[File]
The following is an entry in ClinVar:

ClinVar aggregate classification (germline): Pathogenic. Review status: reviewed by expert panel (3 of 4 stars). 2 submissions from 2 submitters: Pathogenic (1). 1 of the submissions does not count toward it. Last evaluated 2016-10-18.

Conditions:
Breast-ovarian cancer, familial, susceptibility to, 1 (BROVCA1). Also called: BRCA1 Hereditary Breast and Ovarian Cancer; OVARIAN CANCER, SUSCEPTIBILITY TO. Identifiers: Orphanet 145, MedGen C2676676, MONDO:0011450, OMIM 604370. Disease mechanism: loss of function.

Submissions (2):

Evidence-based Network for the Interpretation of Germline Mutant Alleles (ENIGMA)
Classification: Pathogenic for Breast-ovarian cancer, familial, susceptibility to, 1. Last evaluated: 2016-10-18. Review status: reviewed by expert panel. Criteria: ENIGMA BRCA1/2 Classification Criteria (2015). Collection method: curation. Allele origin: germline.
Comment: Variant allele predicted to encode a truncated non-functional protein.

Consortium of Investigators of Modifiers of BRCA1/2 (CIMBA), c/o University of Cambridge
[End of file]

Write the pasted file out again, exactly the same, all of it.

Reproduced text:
The following is an entry in ClinVar:

ClinVar aggregate classification (germline): Pathogenic. Review status: reviewed by expert panel (3 of 4 stars). 2 submissions from 2 submitters: Pathogenic (1). 1 of the submissions does not count toward it. Last evaluated 2016-10-18.

Conditions:
Breast-ovarian cancer, familial, susceptibility to, 1 (BROVCA1). Also called: BRCA1 Hereditary Breast and Ovarian Cancer; OVARIAN CANCER, SUSCEPTIBILITY TO. Identifiers: Orphanet 145, MedGen C2676676, MONDO:0011450, OMIM 604370. Disease mechanism: loss of function.

Submissions (2):

Evidence-based Network for the Interpretation of Germline Mutant Alleles (ENIGMA)
Classification: Pathogenic for Breast-ovarian cancer, familial, susceptibility to, 1. Last evaluated: 2016-10-18. Review status: reviewed by expert panel. Criteria: ENIGMA BRCA1/2 Classification Criteria (2015). Collection method: curation. Allele origin: germline.
Comment: Variant allele predicted to encode a truncated non-functional protein.

Consortium of Investigators of Modifiers of BRCA1/2 (CIMBA), c/o University of Cambridge